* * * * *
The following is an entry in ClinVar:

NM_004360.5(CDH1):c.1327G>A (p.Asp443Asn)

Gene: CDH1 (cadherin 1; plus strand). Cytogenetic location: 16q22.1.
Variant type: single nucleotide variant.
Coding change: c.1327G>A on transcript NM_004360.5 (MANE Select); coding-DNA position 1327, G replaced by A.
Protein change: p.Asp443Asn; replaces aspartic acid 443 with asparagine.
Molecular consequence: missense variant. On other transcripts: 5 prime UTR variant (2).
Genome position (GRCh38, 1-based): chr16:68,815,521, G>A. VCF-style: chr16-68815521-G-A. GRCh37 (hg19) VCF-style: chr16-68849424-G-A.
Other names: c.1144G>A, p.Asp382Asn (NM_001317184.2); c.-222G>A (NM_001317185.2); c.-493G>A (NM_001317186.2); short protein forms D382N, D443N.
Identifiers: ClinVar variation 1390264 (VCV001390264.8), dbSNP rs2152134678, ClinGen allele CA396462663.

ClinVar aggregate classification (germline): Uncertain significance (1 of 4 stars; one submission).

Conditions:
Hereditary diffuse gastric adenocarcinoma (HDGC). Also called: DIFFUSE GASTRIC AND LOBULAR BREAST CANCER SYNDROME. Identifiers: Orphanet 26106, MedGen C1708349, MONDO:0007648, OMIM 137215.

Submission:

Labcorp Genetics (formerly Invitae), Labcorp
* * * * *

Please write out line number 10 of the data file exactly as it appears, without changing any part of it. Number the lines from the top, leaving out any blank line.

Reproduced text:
Identifiers: ClinVar variation 1390264 (VCV001390264.8), dbSNP rs2152134678, ClinGen allele CA396462663.